Before he became the “pork hunter” of the Senate, Panfilo “Ping” Lacson was the scourge of kidnap-for-ransom gangs – not only in Metro Manila, but in Cebu.
Campaign spokesperson Ashley Acedillo recalled how Cebuanos were in awe of Lacson when he headed the Philippine Constabulary’s Metropolitan District Command in Cebu in the late 1980s.
“Maybe the newer generation of Cebuanos were too young to remember that kidnapping was once a dreaded scourge in Cebu. It was only a certain Police Colonel Ping Lacson who turned the tables and became the scourge of the kidnappers,” said Acedillo, who grew up in Cebu.
He noted how Lacson quickly gained the respect of Cebuanos after rescuing from kidnappers a nine-year-old boy belonging to a prominent Cebuano family.
Lacson refused to accept the financial rewards from the boy’s family, as he maintained he and his team were “just doing our job.”
“Ping showed integrity not only when he refused the reward – he made sure the ransom money that was recovered was returned intact,” Acedillo said.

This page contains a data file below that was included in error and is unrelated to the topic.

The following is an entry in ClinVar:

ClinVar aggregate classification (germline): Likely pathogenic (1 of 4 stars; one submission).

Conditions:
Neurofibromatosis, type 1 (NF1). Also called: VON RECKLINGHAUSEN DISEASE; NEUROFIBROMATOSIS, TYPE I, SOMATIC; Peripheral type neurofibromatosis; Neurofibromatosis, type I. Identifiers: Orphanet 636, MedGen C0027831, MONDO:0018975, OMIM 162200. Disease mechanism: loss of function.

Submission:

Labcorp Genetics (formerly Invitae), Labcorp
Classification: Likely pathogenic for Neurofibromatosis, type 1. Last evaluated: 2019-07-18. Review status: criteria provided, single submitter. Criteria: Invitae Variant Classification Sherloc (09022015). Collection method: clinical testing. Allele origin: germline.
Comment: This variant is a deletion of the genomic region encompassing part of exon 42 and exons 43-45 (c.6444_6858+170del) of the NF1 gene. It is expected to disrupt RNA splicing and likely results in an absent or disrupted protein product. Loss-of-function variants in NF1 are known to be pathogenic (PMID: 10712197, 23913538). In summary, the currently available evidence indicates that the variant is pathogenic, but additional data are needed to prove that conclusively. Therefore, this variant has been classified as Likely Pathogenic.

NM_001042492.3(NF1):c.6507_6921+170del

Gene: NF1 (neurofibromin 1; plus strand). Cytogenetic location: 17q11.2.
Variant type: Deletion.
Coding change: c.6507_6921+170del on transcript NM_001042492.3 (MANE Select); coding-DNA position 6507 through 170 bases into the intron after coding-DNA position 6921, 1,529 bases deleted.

Acedillo said these memories, along with later stories of Lacson refusing bribes as a public official, showed Lacson’s incorruptible nature.
Lacson – who would go on to bust more kidnap-for-ransom gangs as head of the Presidential Anti-Crime Commission’s Task Force Habagat in the early 1990s – also earned the support of Cebuanos, such that they considered him an “adopted son.”
“He never took a bribe as a public official. He never stole public funds. He never used his pork barrel as a legislator. He never abused power nor his position,” Acedillo said.
“So the question is, if corruption were the biggest problem of the country today, who among the presidential candidates would the corrupt people in government and Philippine society fear the most? I guess the answer is obvious,” he added.